With the 2012 Volt marking the second year of Volts in showrooms and throughout Chevy advertising, memories of the much sleeker, longer, lower concept way back in 2007 have faded.
While the production Volt is recognizable, it's hardly distinctive in the same way as the Toyota Prius hybrid, the original two-seat Honda Insight, or even the all-electric GM EV1.
From the side, the Volt is a five-door hatchback with a high cowl and waistline and fairly narrow window openings. Lighter-colored cars benefit most from a black trim panel that carries the shape of the window onto the upper door, but the Volt is still chunky in a way that neither the Toyota Prius nor the all-electric Nissan Leaf is.
The Volt definitely gets noticed on the road, and we wouldn't call it bad-looking by any means. It's just not as distinctive--or perhaps iconic--as either of those trend-setting cars. The aerodynamic shape does say Chevy, with a modern and fully blanked-out replica of the twin-opening grille to the vertical glass panel in the almost-horizontal tailgate that improves visibility (somewhat)--just like a Prius.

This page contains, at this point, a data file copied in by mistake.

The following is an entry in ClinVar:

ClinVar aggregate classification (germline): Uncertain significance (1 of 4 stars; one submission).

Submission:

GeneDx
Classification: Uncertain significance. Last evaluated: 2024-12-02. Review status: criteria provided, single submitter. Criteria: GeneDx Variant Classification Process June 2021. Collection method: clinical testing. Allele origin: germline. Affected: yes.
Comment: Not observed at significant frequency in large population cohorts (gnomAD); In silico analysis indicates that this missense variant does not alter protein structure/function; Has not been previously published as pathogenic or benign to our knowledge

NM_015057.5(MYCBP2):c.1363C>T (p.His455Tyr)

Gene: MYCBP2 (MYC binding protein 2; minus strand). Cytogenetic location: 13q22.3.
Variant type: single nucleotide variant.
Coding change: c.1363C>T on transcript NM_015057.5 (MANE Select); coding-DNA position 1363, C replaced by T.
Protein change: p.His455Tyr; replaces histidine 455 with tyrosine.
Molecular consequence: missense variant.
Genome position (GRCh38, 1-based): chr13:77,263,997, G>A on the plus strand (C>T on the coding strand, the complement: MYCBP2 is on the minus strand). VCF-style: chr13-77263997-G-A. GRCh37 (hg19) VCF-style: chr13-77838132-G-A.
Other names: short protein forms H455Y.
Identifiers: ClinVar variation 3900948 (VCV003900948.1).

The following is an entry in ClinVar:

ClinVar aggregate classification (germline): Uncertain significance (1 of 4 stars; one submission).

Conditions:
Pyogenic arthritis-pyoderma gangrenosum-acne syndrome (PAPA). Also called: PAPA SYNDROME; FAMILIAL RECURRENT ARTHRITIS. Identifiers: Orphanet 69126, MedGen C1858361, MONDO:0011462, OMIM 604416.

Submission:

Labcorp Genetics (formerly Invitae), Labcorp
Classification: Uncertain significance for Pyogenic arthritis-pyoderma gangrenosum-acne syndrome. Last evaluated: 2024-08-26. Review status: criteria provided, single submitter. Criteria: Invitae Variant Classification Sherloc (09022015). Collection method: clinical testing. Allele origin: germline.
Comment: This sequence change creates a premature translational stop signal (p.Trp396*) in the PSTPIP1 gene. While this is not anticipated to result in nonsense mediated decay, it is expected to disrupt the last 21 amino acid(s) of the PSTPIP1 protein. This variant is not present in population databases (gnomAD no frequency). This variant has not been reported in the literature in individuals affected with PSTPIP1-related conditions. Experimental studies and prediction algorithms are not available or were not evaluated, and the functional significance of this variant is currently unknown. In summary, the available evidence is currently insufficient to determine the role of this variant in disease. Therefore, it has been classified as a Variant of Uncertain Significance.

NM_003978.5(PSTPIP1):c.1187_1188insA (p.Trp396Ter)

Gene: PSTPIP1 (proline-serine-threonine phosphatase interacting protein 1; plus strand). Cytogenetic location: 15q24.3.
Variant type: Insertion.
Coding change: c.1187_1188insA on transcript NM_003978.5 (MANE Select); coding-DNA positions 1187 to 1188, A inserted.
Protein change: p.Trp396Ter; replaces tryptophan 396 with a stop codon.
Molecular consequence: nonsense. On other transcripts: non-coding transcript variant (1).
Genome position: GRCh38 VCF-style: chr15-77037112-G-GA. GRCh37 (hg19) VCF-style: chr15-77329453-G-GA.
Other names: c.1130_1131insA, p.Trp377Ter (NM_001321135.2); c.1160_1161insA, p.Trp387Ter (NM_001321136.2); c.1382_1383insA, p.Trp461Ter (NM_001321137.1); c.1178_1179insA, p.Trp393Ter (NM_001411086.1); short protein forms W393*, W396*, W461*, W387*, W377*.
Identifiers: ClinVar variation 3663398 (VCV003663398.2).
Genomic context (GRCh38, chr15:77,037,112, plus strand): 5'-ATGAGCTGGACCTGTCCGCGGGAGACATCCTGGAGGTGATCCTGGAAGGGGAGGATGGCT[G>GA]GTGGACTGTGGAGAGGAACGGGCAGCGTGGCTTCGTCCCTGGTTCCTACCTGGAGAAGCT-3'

Inside, it's a different story. The Volt may be a tight four-seat compact, but the cabin blends Chevrolet's characteristic twin-cockpit design with some very modern flourishes. The bright vehicle information display and its graphics are simply better than those of any other car wearing the bowtie emblem, and available glossy white trim inevitably evokes Apple products.